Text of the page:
Disappointment drains you. It tires you out and gets you down precisely because it tires you out. You expend more energy that you can afford coming to terms with the disappointment but you can’t seem to let the matter rest. If you truly thought you should let the matter go you might be freer but in many cases you think it’s something you can fix—or at least, somebody working with you instead of against you can help you fix it. And what seems to drain you most is disappointment with people you expect more from.
It’s true that some of our expectations are over the top, sufficiently over the top that they border on being unfair. I think I recognise that—indeed, have to wrestle with it; but it isn’t always the case that the expectations are set too high. If we really believed that that was the case we could handle it better—so we judge. But it’s often the case that what we expect is little more than some common courtesy, some indication of at least basic gratitude or to be cut some slack by people for whom you’ve made allowances for time without number. But, no, they act like solitary virgins in a world of prostitutes. And that’s when you’re in the wrong and it would appear that you’re always in the wrong about everything. Listen, nobody’s that good or bad that they’re always in the right or in the wrong about everything.
I suppose what’s most disappointing and tiring–because it’s the most disappointing experience you have–is what you experience with those closest to you and it’s crippling when they don’t want the matter fixed. What makes it especially painful is that they know it guts you because it continues to be an open wound. They seem to get a special delight in keeping you at arm’s length and it’s your hunger for their warmth that makes the pain exquisite. “As far as it depends on you live at peace with everyone,” a wise man said. But he did say, “If it’s possible.” Romans 12:18.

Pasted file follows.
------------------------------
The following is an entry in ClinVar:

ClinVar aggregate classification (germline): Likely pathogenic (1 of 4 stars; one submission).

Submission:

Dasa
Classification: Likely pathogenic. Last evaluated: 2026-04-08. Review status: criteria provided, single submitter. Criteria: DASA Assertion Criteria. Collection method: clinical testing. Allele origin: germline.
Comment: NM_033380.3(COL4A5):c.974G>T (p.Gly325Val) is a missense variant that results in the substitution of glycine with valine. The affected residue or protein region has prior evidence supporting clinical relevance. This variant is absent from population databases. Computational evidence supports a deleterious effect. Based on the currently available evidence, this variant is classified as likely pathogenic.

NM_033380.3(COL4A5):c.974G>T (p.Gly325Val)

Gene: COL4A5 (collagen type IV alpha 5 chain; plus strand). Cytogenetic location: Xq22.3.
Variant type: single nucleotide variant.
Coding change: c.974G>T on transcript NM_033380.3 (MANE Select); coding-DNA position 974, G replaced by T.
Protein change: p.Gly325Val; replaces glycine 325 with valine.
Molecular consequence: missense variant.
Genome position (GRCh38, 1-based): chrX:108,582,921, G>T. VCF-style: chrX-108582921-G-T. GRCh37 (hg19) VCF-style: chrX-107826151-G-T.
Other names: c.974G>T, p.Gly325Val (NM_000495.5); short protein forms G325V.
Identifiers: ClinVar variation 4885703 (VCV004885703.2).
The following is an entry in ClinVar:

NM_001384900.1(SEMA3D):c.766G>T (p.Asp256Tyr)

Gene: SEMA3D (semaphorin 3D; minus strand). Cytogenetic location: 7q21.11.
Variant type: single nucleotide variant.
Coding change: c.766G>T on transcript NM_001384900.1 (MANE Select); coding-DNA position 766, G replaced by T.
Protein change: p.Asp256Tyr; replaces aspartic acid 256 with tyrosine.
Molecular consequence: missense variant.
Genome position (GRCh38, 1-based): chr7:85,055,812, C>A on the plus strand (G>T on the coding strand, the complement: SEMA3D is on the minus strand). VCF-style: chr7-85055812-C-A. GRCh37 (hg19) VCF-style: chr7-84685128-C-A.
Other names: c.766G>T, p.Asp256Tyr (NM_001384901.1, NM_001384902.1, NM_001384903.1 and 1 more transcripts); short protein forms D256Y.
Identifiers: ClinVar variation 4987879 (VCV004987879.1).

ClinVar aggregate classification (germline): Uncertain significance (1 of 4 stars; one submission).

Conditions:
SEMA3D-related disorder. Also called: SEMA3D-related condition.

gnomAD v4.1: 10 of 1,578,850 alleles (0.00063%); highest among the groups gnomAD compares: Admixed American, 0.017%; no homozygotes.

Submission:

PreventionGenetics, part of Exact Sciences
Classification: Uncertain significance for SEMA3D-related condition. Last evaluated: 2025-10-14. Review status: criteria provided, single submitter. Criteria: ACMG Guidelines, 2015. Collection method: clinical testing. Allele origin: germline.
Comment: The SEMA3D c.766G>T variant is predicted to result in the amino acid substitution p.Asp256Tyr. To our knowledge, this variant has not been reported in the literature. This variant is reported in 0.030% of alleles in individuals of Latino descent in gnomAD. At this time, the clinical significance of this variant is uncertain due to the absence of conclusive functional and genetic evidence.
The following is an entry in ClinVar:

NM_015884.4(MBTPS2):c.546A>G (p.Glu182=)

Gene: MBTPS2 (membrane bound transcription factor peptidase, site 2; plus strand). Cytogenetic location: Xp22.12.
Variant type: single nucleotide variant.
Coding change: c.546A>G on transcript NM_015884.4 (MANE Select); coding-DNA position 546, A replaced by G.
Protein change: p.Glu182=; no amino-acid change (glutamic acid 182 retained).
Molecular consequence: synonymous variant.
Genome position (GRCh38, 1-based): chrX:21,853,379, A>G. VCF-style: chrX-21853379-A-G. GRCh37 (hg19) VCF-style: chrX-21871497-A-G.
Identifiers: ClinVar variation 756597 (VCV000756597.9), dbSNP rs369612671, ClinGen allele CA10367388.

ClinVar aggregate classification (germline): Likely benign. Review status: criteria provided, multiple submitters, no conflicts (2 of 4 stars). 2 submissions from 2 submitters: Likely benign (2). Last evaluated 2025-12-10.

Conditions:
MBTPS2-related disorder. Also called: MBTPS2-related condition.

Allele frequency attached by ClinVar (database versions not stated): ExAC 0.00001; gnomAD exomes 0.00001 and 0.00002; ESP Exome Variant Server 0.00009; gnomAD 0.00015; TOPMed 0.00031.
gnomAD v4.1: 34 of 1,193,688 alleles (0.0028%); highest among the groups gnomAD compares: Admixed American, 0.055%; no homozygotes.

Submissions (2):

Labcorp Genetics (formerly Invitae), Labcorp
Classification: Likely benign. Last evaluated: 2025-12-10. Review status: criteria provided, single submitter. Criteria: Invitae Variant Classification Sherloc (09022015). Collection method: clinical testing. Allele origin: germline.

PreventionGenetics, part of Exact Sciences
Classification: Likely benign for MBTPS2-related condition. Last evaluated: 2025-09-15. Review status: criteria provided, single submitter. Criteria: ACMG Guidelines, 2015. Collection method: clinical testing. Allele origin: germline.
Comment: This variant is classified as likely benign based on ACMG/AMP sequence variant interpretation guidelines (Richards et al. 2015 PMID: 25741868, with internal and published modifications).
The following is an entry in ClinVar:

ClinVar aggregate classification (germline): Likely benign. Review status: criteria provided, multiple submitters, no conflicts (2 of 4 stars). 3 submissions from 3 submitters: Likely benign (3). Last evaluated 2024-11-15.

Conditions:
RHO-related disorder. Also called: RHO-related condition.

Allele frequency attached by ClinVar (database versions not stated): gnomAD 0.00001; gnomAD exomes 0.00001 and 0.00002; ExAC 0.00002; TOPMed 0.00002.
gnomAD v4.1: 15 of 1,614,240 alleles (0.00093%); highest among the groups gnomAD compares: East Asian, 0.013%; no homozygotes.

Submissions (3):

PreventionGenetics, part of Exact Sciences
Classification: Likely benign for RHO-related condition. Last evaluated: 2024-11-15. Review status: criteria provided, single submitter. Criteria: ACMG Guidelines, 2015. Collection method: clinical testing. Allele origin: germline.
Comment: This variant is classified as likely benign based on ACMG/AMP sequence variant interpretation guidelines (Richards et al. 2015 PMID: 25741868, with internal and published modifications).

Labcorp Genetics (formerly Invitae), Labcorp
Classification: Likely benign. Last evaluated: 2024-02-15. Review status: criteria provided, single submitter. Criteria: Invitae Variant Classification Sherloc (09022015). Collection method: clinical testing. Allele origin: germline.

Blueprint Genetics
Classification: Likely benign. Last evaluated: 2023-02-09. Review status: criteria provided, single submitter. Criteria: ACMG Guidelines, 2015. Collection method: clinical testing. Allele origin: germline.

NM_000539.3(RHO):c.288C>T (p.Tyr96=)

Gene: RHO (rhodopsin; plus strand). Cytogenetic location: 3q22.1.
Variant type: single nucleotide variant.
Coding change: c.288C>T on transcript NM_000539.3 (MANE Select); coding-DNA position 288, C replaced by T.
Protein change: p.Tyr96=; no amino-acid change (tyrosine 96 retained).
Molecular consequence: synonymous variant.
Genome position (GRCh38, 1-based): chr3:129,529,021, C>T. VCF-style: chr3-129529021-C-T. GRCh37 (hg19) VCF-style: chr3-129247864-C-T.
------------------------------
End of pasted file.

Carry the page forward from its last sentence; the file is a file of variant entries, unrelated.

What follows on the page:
What can’t be cured must be endured. You can’t wish that you didn’t love those that shut you out—not if they are or have been close to you. But, let me repeat, these poor sightless people know full well that it’s your longing for them that’s their most jagged needle to pierce you with. So what are you to do?
My guess is that you should be glad it’s not you that’s behaving this way, shutting the door in a childish, cherished and wicked sulk! And I’d suppose you should be pleased that it’s still in your heart to want reconciliation. Wanting it to be right again is the price you pay for genuinely loving someone. If you never loved them then you wouldn’t miss them, wouldn’t care that they shut you out.
But maybe if you can draw on all the other fine relationships you experience in life, if you can drink from all the other joys that are there for you to experience, it will enable you to bear the burden of this sad situation without folding. And without dismissing them, if you can let them know that life goes on for you, that you will rejoice in life without them if you must; if you can make it clear that they can’t hurt you so as to reduce your life to gloom and misery you’ll take away the weapon that serves them best. Everyone’s important, some are more important to us than others, but no one’s so important that they should be allowed to reduce life with God to cold ashes. No one is so important that they should be allowed to reduce all our other friends or family members to nothing! So miss them–as you should–but don’t allow them to make the love of others count for nothing in your life.
I suppose you must make it clear that they would make your life richer and warmer if they’d let you back in or if they came back in. But while that’s true, you must make it clear you refuse to wither so they can find sheer pleasure in their spite and blindness. They must learn that only God is that important! Draw a line.